What if a good day is not based on how much you accomplish, but on how much Jesus accomplished for you on the cross?
What if a good day is knowing that every crummy circumstance that crosses your path is something God promises to work together for your good and His glory?
What if a good day isn’t attention from a guy or affirmation from your boss, but the steady, constant love of your heavenly Father?
What if . . . what if this day isn’t all that crummy after all?
This is the day the LORD has made; let us rejoice and be glad in it (Ps. 118:24).
(Interesting timing . . . just as I was polishing off this post, I heard of a friend’s son who lost thousands of dollars after unknowingly buying a stolen vehicle. Turns out there are crummy days. Really crummy days. I don’t mean to downplay that. I just think that most of the time, our definition of a crummy day isn’t really all that crummy in light of God’s goodness to us.)
How about you? How do you usually define a “good” or a “crummy” day?
Thirty-three foster kids and six adopted children later, I joined Dan and Melissa Jarvis’ family for a few weeks. The stories I have learned since have boggled my mind.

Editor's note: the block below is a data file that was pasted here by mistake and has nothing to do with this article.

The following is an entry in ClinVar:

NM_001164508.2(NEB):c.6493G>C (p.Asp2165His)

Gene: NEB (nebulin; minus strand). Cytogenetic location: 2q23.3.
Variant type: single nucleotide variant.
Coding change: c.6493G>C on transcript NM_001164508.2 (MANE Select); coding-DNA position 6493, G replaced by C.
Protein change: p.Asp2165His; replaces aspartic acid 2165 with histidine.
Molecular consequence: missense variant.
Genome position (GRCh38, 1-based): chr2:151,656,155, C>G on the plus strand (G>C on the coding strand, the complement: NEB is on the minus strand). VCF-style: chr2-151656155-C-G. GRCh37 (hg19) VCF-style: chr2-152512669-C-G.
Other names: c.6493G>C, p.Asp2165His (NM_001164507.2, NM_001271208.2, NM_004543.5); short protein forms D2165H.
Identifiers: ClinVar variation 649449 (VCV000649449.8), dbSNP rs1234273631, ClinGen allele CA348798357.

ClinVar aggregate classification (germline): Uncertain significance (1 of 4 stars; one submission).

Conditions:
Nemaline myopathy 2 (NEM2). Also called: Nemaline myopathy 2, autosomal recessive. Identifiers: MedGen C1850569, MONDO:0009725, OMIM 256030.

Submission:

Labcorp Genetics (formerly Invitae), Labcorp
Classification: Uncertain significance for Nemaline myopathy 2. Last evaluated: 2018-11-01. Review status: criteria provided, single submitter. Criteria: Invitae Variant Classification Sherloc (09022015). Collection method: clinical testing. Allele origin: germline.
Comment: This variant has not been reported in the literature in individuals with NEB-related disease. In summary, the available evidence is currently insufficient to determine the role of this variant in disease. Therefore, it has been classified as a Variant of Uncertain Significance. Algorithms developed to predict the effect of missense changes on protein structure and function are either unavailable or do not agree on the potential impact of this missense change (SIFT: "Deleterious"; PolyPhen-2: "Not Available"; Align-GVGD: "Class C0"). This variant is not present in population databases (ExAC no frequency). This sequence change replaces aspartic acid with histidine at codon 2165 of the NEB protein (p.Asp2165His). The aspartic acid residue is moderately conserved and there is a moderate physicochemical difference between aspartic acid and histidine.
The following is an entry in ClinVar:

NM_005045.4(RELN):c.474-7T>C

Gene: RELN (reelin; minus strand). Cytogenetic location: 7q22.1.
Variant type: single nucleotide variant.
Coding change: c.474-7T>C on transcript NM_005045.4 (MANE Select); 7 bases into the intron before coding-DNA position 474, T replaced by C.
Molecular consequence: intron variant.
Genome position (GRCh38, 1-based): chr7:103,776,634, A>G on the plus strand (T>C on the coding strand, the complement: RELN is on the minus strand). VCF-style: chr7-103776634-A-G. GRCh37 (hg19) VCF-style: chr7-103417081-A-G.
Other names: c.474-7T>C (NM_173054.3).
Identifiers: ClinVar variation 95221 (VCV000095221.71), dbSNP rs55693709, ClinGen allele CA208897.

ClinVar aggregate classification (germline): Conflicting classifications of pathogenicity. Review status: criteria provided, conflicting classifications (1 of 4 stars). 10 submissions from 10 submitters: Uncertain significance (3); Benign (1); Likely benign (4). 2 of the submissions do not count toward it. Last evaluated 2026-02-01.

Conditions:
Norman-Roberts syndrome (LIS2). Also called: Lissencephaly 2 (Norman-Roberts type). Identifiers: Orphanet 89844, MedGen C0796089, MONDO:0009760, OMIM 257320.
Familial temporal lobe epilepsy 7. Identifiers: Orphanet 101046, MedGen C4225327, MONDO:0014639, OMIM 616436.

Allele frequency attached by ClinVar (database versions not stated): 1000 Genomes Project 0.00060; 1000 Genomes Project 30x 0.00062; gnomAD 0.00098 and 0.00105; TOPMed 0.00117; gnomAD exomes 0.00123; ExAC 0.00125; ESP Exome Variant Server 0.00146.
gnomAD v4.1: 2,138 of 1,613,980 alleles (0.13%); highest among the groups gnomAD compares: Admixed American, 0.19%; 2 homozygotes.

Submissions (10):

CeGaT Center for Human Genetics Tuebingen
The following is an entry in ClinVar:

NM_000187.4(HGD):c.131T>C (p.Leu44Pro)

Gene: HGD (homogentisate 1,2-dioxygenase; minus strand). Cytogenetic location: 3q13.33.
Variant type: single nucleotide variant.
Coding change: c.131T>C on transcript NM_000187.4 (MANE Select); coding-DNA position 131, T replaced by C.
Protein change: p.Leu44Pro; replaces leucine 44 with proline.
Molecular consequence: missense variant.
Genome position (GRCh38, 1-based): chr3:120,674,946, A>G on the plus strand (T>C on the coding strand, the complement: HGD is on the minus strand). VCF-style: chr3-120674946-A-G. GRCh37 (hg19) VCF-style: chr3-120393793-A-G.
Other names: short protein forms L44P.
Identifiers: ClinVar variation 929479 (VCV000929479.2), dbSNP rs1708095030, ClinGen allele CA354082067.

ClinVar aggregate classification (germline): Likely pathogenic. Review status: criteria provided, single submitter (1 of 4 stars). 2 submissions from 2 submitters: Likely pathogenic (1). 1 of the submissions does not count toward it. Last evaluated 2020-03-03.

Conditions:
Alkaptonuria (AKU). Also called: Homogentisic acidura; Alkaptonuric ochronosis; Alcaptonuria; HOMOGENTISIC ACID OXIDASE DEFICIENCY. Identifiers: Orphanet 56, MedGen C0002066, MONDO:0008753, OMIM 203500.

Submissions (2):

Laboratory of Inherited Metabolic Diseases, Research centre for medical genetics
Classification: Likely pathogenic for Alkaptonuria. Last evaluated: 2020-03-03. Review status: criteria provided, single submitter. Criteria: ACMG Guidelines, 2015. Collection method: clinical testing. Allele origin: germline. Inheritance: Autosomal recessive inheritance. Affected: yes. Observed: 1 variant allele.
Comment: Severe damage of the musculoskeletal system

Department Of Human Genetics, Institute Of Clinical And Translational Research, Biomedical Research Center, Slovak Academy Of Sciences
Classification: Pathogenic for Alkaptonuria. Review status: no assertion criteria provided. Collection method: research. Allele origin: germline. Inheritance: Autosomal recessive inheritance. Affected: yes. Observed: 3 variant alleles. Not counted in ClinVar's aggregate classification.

The four-year-old who lovingly laid his head on my lap the night I arrived had a breathtakingly awful beginning. He came to the family as a nine-week-old baby, having been mercilessly shaken and brutally beaten. He had twenty-seven broken bones (and no, that’s no typo) and his brain had been severely damaged.
Her life was so deprived and desperate that redemption looked . . . well, impossible. But God.
The doctors predicted he would not progress beyond a nine-week-old mental state, if he lived at all. But God. Last night I put together an A–Z puzzle with him and learned that he not only knows his alphabet, he can say it backward. He’s one of the most cheerful kids I’ve ever met!